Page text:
Updated 07 December 2015

What it takes to be a racing driver

Racing drivers such as Lewis Hamilton and Nico Rosberg, have to be just as fit as boxers, with lightening fast reflexes.


Do you think lightning reflexes, great technique and tons of talent are enough to put you behind the wheel of Lewis Hamilton or Nico Rosberg's Mercedes?

Racing drivers certainly don’t just sit back and put pedal to the metal. They’re athletes in their own right as these fast facts show.

  • 300 km/h
  • At a speed of 300 km/h a racing driver covers 80 m a second – every time he blinks he’s 80 m further along the track and if he’s not careful he could miss a curve. That’s why drivers learn to fl icker their eyes instead of blinking.
  • A racing car is no place for someone with slow refl exes. Racing drivers hone their already fast reflexes with special eye and hand exercises.
  • Racing drivers follow intensive exercise routines to keep their upper bodies strong. A man’s head weighs 5 kg and a helmet another kilogram. When the driver goes around a curve his head eff ectively weighs four times more because of the centrifugal force. So drivers need to develop neck and shoulder muscles strong enough to support a head and helmet weighing 24 kg in total.
  • 2 litres
    Racing drivers lose two litres of sweat during a race. That’s why they’re advised to drink one litre of fluid before, two litres during and two litres after a race to prevent dehydration. Nelson Piquet was so dehydrated after the 1982 Brazilian Grand Prix that he fainted on the podium and had to be rehydrated intravenously.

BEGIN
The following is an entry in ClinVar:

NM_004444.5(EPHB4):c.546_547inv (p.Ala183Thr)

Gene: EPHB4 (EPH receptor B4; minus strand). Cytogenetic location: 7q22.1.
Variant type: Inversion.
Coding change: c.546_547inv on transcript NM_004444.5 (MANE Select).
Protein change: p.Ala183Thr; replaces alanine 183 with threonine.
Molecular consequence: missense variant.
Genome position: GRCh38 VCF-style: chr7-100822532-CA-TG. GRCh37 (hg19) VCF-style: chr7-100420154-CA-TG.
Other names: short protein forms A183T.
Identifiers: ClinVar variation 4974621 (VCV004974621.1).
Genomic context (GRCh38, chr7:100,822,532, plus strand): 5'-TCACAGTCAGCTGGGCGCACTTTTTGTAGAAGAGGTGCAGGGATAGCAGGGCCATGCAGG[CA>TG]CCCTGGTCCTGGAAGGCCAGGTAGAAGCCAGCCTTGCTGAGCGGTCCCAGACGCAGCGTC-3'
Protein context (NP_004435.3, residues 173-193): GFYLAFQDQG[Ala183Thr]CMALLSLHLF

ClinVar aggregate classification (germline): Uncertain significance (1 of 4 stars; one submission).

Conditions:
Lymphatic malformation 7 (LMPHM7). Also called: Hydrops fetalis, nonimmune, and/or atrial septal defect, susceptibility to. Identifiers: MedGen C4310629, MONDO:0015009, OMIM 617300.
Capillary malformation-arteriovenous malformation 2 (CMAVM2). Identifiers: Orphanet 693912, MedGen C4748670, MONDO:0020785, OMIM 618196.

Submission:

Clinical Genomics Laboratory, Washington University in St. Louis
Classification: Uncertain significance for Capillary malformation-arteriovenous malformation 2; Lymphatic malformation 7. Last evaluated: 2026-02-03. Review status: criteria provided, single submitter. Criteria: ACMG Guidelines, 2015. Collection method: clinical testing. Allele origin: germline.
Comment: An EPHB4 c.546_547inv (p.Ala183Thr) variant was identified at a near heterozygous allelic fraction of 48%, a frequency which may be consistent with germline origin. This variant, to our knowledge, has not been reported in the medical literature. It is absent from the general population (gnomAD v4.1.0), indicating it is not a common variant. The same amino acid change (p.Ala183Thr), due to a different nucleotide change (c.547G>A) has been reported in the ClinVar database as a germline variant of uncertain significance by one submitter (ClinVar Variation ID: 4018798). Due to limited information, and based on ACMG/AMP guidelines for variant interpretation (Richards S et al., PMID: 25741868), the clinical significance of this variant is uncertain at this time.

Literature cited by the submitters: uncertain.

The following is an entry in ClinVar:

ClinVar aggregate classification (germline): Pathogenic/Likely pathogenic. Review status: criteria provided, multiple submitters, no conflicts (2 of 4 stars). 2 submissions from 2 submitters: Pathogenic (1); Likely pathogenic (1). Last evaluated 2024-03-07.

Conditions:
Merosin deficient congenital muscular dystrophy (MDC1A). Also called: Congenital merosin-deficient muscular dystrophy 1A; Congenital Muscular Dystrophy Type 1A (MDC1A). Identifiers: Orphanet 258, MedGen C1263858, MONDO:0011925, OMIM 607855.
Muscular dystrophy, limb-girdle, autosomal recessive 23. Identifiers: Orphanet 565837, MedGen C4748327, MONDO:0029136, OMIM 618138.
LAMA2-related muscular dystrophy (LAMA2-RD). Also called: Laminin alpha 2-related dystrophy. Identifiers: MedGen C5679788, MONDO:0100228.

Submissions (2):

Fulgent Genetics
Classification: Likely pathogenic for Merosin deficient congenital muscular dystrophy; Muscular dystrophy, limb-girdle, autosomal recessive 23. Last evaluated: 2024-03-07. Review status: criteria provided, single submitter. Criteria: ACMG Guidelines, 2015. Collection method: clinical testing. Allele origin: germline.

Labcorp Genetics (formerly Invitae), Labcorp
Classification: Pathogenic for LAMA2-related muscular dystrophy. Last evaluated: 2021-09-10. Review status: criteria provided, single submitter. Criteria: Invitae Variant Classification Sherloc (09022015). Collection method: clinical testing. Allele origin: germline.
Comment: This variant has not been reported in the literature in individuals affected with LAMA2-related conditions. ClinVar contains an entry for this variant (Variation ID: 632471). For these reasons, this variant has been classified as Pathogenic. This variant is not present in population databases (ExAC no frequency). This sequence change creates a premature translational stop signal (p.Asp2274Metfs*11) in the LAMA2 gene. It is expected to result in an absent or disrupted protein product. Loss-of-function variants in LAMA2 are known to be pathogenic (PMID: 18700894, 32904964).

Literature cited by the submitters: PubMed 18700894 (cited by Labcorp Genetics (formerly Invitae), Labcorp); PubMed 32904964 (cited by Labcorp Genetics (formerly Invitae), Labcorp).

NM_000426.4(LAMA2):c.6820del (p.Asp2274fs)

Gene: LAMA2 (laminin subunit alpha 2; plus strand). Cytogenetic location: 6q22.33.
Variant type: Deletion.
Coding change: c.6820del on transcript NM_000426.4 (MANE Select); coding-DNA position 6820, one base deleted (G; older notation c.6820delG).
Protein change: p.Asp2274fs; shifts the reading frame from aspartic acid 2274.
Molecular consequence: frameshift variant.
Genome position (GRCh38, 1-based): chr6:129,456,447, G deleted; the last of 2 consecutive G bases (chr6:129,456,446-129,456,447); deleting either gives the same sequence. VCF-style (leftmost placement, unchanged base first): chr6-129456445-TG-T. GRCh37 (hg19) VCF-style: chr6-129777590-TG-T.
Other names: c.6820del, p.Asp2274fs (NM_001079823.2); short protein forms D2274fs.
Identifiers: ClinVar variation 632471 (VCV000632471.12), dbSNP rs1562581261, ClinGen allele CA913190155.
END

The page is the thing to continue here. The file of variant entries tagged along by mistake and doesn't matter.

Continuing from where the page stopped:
• Lewis Hamilton of Britain and McLaren Mercedes celebrates his win in the F1 American Grand Prix in Indianapolis.
  • 50 ºC
    That’s how hot it gets inside their fireproof racing suits.
  • A DRIVER’S HEART BEATS 200 TIMES A MINUTE DURING A RACE. That’s enough to make the fittest among us keel over. The average person has a heartbeat of only 70 beats a minute while the average gym enthusiast’s heart beats between 120 and 160 times a minute while exercising.
  • Racing drivers have to be careful not to build bulky muscles because muscles weigh a lot and take up space. A top racing driver’s body fat percentage is about seven per cent – the same as that of a long-distance athlete.
  • Racing drivers, just like athletes, need to regulate carefully the carbohydrates and proteins they ingest. During a weekend of racing they usually eat a lot of high-carbohydrate foods, to give them the necessary stamina.

Read more:

Extreme sports to make your heart race
F1 injuries not slowing down
More about racing drivers and their required fitness levels.




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